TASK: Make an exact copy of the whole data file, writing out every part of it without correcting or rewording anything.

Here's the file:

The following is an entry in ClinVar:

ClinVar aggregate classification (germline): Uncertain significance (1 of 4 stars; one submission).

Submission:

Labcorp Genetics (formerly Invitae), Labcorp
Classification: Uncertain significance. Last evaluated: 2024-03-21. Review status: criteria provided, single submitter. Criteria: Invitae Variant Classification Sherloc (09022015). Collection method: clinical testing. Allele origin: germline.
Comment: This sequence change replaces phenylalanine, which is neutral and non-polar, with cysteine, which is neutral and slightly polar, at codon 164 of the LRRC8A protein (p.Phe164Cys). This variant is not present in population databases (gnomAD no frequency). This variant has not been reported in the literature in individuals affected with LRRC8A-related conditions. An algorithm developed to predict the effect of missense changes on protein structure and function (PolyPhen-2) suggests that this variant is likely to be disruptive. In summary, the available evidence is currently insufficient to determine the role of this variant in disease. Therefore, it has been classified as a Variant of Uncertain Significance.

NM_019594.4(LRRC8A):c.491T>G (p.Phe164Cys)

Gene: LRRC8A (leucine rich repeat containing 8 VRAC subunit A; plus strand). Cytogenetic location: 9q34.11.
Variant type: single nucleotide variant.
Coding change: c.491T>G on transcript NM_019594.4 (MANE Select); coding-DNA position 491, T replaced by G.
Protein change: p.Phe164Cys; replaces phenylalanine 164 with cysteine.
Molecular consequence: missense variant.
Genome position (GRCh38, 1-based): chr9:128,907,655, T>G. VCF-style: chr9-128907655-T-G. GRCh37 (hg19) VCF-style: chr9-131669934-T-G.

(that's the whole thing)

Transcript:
The following is an entry in ClinVar:

ClinVar aggregate classification (germline): Uncertain significance (1 of 4 stars; one submission).

Submission:

Labcorp Genetics (formerly Invitae), Labcorp
Classification: Uncertain significance. Last evaluated: 2024-03-21. Review status: criteria provided, single submitter. Criteria: Invitae Variant Classification Sherloc (09022015). Collection method: clinical testing. Allele origin: germline.
Comment: This sequence change replaces phenylalanine, which is neutral and non-polar, with cysteine, which is neutral and slightly polar, at codon 164 of the LRRC8A protein (p.Phe164Cys). This variant is not present in population databases (gnomAD no frequency). This variant has not been reported in the literature in individuals affected with LRRC8A-related conditions. An algorithm developed to predict the effect of missense changes on protein structure and function (PolyPhen-2) suggests that this variant is likely to be disruptive. In summary, the available evidence is currently insufficient to determine the role of this variant in disease. Therefore, it has been classified as a Variant of Uncertain Significance.

NM_019594.4(LRRC8A):c.491T>G (p.Phe164Cys)

Gene: LRRC8A (leucine rich repeat containing 8 VRAC subunit A; plus strand). Cytogenetic location: 9q34.11.
Variant type: single nucleotide variant.
Coding change: c.491T>G on transcript NM_019594.4 (MANE Select); coding-DNA position 491, T replaced by G.
Protein change: p.Phe164Cys; replaces phenylalanine 164 with cysteine.
Molecular consequence: missense variant.
Genome position (GRCh38, 1-based): chr9:128,907,655, T>G. VCF-style: chr9-128907655-T-G. GRCh37 (hg19) VCF-style: chr9-131669934-T-G.